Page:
Short Take: Birds Of A Feather

When you heard the name “Audubon,” what came to mind? A guy who created the authoritative illustrations in Birds of America? Bird sanctuaries? The protection of nature and critters? If so, then you are not woke. If you were woke, something different came to mind.

John James Audubon, for whom the Audubon’s shearwater is named, was an unrepentant slaveholder who opposed emancipation.

But that was merely the start, not the end, of the progressive correction of history to conform it to only those who meet today’s woke virtue.

On Nov. 1, the American Ornithological Society announced that it would be renaming all the birds under its purview that are currently named for human beings. The birds’ new names will reflect the species’ appearance or habitat — some trait associated with the actual bird, in other words, and not with the colonial explorer who first identified it.

This change, which will affect some 150 North American birds, has been a long time coming. Ornithologists and amateur birders alike have long wrestled with the historical nature of bird names bestowed by early collectors. The norms of that era were themselves problematic, as explorers tromped across an already occupied landscape, killing, collecting and naming after themselves thousands of animals and plants that had already been given human names by people who lived more ecologically responsible lives.

Remember when it was only about taking down confederate statues put up in the south in the 1950s to celebrate racism, for we would never destroy history. We would never slide down the slippery slope like the Taliban blowing up ancient statues. And then we did, but the slide had only just begun.

The idea that some of the most beautiful birds in North America still carry those ugly names is objectionable to a lot of us, a scar from the past still enshrined in the present like a Confederate statue installed in a town square or a robber baron’s name gracing a university building. Such monuments represent history, it’s true, and history should not be forgotten. But neither should it be celebrated wholesale, especially when the bigotries and injustices of the past are too often on clear display in our own age.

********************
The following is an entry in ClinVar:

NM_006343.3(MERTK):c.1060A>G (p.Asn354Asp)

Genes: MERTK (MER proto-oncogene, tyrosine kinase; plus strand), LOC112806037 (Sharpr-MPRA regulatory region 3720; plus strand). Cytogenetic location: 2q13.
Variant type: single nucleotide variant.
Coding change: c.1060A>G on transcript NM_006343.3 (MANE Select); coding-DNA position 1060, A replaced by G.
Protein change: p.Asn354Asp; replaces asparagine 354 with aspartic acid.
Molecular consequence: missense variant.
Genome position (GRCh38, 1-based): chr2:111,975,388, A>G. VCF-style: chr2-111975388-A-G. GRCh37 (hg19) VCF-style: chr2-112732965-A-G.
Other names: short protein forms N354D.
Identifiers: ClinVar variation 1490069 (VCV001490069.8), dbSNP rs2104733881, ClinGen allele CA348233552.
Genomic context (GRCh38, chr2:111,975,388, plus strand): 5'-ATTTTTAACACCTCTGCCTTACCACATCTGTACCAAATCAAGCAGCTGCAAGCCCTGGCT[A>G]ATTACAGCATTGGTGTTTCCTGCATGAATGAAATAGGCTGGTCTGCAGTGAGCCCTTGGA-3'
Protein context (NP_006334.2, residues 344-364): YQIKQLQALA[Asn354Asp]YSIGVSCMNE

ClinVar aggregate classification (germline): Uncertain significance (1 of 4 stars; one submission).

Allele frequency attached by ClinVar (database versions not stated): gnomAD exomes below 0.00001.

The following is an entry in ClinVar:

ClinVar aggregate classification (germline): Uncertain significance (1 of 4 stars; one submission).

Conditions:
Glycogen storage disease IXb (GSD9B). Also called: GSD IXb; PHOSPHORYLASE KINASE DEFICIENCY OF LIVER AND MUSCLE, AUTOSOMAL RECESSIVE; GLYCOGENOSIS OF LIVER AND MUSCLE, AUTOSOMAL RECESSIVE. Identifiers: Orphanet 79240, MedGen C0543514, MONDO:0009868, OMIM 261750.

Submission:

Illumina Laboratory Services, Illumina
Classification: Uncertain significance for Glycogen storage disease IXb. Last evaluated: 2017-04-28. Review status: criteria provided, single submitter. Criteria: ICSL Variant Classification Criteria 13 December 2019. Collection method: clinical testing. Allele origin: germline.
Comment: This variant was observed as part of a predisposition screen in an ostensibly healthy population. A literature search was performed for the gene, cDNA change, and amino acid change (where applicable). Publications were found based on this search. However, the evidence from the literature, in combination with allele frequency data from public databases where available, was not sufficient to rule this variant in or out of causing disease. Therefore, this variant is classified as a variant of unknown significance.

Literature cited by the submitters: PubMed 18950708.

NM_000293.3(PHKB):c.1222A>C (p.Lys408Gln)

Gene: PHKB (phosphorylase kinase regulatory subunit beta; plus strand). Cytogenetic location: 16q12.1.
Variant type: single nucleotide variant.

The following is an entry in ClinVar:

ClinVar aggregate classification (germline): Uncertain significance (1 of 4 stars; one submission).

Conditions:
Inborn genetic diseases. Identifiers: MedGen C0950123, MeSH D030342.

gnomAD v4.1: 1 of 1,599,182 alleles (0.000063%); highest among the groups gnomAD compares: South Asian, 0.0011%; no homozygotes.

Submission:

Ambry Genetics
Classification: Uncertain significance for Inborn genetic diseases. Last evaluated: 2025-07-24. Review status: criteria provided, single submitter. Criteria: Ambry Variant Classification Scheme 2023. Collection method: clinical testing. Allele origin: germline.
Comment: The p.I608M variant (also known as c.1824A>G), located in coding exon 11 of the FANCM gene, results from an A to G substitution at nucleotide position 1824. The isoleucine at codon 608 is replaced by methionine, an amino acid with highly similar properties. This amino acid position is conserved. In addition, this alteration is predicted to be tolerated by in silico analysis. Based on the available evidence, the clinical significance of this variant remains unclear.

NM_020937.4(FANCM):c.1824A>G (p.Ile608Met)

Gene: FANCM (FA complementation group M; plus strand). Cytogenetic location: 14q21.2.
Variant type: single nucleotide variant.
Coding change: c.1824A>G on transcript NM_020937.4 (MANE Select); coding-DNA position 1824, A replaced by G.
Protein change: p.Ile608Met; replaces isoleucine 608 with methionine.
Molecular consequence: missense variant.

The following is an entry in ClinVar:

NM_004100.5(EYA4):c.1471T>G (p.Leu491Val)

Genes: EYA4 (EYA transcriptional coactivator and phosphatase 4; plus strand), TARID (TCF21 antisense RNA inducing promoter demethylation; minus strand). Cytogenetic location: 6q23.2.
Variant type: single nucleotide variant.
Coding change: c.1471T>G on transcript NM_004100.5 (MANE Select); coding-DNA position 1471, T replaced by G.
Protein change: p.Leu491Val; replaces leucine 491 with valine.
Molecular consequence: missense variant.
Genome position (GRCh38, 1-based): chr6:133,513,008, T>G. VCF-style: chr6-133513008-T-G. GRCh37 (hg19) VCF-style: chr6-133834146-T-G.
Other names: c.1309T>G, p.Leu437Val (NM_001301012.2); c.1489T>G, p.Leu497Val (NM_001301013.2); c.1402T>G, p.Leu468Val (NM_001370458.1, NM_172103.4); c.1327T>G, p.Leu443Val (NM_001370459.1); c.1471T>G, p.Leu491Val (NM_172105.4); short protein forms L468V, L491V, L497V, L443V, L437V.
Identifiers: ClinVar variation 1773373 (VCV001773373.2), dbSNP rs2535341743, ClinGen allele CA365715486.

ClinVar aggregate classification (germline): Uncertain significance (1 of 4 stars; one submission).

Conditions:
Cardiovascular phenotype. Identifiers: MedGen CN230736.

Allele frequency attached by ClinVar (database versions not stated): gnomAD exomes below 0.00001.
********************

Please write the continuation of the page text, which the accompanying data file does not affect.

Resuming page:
There is nothing wrong with choosing to name birds for their identifying characteristics, and if that’s the name given, like the Whooping Crane, wonderful. But this is about taking birds whose names have been accepted for centuries and changing them for no reason other than someone’s compulsion to find and eradicate the names of people long dead who fail to live up to woke standards. Which means pretty much everyone except for Harriet Tubman and Frederick Douglass, and we’re not too sure about him either.

Picture someone with purple hair sitting alone at night in a dark room searching for any taint about the forgotten person behind a bird name, desperately seeking proof that they went to dinner at the home of a friend whose neighbor had slaves and failed to demand their immediate freedom. Can we possibly allow that person’s name to be “celebrated” by being borne by a bird?

But symbols have always mattered to our species. Like names themselves, they tell us something about who we are, what we value, how we belong to the world. If renaming the birds becomes part of a broad reorientation toward nature itself, it’s a symbolic gesture that could be the start of saving it all. The birds, and us.

Or it’s a symbolic gesture that “could be” absurd hubris wrapped in pink bow of infantile narcissism. Audubon Sanctuaries did more to orient American society toward nature , not to mention preserve nature, than renaming birds could ever do. And yet, when you run out of statues to tear down, you eventually reach bird names for lack of anything worthwhile to demonstrate your righteousness.

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